Taking that last statement a step further, going back to Dustin Johnson the 2009 and 2010 champion, he’d already finished 10th at Waialae, 12th at PGA West and 7th at Pebble Beach in his rookie season of 2008 before triumphing here in consecutive years. The 2010 victory came off a 3rd at Riviera. D.A. Points had a liking for Torrey Pines with 2 top-9 finishes and an 8th in San Diego prior to winning this. Phil Mickelson had won 17 times on the West Coast including 3 Pebble National titles. Brandt Snedeker had won at Torrey Pines and had a number of high West Coast finishes across Kapalua, PGA West, TPC Scottsdale and a top 10 in the U.S. Open here, whilst Jordan Spieth had won at Kapalua and had finished 4th and 7th here prior to his victory here least year. Even Vaughn Taylor had captured both of his 2 PGA Tour titles at Montreux in Nevada and had a strong profile of finishes across Kapalua, PGA West, TPC Scottsdale and a top 10 here at Pebble Beach, although anyone picking him out to win this at 300/1 hopefully bought a lottery ticket the same week.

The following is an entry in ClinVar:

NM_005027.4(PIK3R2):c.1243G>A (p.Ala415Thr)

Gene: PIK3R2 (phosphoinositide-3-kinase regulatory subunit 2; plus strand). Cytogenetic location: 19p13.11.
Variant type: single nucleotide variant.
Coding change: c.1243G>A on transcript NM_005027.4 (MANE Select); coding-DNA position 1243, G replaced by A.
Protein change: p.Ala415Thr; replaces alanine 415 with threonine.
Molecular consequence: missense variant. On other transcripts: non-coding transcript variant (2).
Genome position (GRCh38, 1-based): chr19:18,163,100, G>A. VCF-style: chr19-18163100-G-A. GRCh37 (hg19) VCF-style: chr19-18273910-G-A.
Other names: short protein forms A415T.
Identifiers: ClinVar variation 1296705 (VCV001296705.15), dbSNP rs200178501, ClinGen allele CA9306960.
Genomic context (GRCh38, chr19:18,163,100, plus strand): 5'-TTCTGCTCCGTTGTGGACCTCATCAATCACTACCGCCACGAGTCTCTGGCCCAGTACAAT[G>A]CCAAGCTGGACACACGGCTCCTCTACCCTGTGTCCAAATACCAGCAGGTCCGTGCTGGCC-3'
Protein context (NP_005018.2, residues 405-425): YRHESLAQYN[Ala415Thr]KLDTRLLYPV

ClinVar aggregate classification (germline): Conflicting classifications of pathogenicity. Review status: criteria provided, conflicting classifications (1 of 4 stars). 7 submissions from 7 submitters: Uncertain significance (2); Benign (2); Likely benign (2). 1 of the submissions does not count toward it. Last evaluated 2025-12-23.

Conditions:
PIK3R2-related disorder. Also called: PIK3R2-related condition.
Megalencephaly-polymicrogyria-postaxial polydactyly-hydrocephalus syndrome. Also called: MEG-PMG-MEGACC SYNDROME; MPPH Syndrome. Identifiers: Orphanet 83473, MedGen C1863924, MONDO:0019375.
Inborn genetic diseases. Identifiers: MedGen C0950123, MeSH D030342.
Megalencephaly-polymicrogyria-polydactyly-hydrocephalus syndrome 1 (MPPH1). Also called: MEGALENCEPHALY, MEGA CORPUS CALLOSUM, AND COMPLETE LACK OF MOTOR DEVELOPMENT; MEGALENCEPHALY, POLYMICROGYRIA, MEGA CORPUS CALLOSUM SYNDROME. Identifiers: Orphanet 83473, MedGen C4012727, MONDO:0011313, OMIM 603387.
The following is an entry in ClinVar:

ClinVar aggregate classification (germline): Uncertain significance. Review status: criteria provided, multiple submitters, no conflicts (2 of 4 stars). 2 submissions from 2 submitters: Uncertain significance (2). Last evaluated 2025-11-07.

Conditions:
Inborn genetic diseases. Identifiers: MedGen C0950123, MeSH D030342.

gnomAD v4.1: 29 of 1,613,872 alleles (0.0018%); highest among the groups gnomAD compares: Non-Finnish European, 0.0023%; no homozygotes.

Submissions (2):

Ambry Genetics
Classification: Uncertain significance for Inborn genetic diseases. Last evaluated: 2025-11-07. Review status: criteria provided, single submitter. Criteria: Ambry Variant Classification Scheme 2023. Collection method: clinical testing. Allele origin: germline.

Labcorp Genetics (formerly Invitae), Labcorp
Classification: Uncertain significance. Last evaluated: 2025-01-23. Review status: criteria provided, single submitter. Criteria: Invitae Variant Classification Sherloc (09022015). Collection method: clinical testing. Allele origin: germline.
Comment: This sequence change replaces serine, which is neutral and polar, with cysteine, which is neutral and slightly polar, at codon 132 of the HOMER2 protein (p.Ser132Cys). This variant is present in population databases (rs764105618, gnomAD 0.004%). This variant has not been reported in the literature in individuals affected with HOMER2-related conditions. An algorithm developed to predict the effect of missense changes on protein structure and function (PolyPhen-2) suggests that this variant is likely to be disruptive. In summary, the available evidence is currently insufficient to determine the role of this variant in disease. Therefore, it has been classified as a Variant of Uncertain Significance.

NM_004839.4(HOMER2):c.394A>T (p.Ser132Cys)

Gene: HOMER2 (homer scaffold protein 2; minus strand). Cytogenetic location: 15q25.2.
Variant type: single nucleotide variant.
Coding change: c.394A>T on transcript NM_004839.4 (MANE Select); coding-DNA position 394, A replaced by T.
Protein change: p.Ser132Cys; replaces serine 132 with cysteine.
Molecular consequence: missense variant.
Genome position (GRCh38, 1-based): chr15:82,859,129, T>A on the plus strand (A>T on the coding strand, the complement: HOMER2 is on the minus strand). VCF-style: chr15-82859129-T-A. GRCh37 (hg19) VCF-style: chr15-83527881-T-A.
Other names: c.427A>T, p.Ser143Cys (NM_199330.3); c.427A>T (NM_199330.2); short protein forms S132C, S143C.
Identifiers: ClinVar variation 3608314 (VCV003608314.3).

My selections are as follows:
Pat Perez 1.5pts EW 40/1 with Unibet
Pat Perez fits the bill perfectly this week. Rested after his sojourns to Singapore and Dubai where he didn’t disgrace himself with 21st and 29th place finishes respectively, the Scottsdale resident was practicing hard over the weekend at the National course on the other side of town to the Waste Management Phoenix Open. Perez has clearly targeted the AT&T at Pebble Beach as his record here is first-class. 13 cuts from 15 appearances isn’t too shabby and Pat finished 2nd here back in 2002 on tournament debut. 7th (2014), 4th (2015) and 14th last year suggests that he’s a player who’s happy with the tournament. A winner at the 2009 Bob Hope Classic also highlights a player who’s happy in pro-am formats and the World Number 19 is playing some solid stuff right now.
A winner of the CIMB Classic in Malaysia, 5th at the CJ Cup in South Korea and 3rd at the QBE Shoot-Out marked Perez as a form player at the end of 2017 and 4th at the Sentry Tournament of Champions on his last PGA Tour outing again is standout. His PGA Tour coastal record has always been strong with his 2016 win at El Camaleon also backed-up by a further 3rd (2017) at Kapalua, 4th (2008), 9th (2013) and 8th (2014) at Waialae, 6th (2011) at Harbour Town and critically 6th (2005), 2nd (2014) and 4th (2017) at Torrey Pines.